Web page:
Suicide Zone

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Bree eyed the penalty box.  It was only a bench seat positioned at the side of the track, but it was where roller girls who’d pulled something illegal got sent for a minute.  Perhaps if she looked at it hard enough she could avoid going there during the bout, because her mood could best be described as savage.  She felt like pushing, punching, elbowing, head-butting.  She felt like ignoring safe contact zones and doing some damage. 

Last night with Ant had been out of bounds, off the track, and she only had herself to blame.  She’d acted like fresh meat who didn’t know her arse from her elbow in a jam.  She knew better.  She’d known players like Ant all her adult life.  They were heart crushers.  They were sanity wreckers.  They were a plague of bad skin and hideous weight swings.  They were the stain of regret that never quite washed off.  They were a good reason to skate alone, because they’d whip you into a brick wall soon as a better option showed up, or you challenged their notion of the world.  

She did not need a man like Ant in her life.  A colleague.  A competitor.  A stickyfoot.  He made Tom, with his demands and his assumptions, look like a safe option, a reasonable person.

But she’d wanted him.  She’d wanted his big sticky paws all over her.  And now she wanted some violence with a capital Vee.

She arrived at the track way too early, but she’d been so restless there’d been no point sitting around at home.  She sat in the stands and watched an intake of newbies in a fresh meat tryout.  They were running an obstacle course relay around thick ropes, chairs, scuffed witches hats and tatty boxes.  Each participant had to use a variety of skills from sidestepping and tip toeing to jumping and manoeuvring at speed.  If she’d have been in the mood there were plenty of laughs as skaters who thought they knew a thing or two found their expectations and skills levels challenged and discovered how much harder being a derby girl was than it looked.

The league needed all of these girls for their fees and all of their friends and family to fill the stadium.  And it needed sponsors for teams and for bouts.  Knowing that only made Bree feel guilty on top of cranky.  She’d promised to help find a new sponsor for the Tricks, but had done nothing about it.  Partly because she didn’t know how long she could keep up the double life of weekday financial market analyst and weekend derby doll without coming unstuck, but mostly because she had no idea where to start to find the money they needed to keep competing.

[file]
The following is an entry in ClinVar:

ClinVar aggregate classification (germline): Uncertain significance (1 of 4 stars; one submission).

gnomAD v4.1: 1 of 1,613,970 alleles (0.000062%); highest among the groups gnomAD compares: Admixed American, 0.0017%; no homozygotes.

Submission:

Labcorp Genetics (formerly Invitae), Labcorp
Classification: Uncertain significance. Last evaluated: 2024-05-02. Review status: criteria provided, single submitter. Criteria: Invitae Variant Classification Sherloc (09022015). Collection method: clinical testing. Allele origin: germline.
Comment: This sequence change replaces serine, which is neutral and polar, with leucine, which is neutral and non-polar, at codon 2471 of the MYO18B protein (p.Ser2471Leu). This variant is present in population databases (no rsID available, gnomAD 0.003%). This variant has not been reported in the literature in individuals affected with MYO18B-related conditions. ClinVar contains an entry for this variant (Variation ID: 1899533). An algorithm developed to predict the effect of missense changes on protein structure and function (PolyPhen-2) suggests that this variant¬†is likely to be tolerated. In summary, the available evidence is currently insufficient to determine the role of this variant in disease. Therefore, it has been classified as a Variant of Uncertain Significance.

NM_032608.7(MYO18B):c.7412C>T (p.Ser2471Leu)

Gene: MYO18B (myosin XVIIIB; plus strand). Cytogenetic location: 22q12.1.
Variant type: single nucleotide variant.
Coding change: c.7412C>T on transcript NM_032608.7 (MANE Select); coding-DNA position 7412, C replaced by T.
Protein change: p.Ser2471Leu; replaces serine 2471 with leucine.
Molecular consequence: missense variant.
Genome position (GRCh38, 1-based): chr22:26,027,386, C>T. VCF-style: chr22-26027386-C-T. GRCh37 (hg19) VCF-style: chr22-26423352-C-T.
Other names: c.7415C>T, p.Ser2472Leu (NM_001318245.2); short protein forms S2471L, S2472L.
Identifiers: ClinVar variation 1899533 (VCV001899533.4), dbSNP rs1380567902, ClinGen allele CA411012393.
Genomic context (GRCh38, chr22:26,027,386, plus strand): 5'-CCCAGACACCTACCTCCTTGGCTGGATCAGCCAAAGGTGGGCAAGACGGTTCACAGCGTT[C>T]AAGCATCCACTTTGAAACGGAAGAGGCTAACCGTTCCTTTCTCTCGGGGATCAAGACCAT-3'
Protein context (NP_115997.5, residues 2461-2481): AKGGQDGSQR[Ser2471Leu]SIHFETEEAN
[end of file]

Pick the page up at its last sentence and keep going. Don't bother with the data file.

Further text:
The newbies moved on to learning how to take the knee and fall small—keeping their hands in close to their bodies so not to get run over, and getting to their feet quickly without using their hands to avoid causing a bigger stack.  Bree knew these skills like she knew how to blink and swallow, but not last night.  She’d fallen big last night in an ugly way, emotions all over the place, by losing herself completely in Ant’s honesty and unexpected chivalry, and then forgetting what mattered in his rough kisses and heavy hands.  She shouldn’t have liked what he did so much.  He’d used his size to move her around like she was a puppet.  He’d used his confidence to appeal to her.  And she’d let him.  She could’ve stopped him at any time, she knew how to hit to hurt, but his sudden interest had thrilled her, made her blood pump fast and her senses fly off into the sunshine.  She’d wanted that exasperating man’s hands on her body and his tongue in her mouth.  And she’d wanted more.  She’d wanted clothes off and lips on, and a lost weekend of sensation and experimentation where she could be her whole self finally without judgement. 

But that wasn’t going to happen.  No way, no how, not freaking likely.  And much as she wanted to blame Ant for starting something she couldn’t finish, she knew that wasn’t fair.  She was the one who’d jumped the starter’s whistle.  But the jam between them had to be a onetime only thing, a bout best forgotten, because to continue to play was a fast, flat track to career headache and certain heartache.

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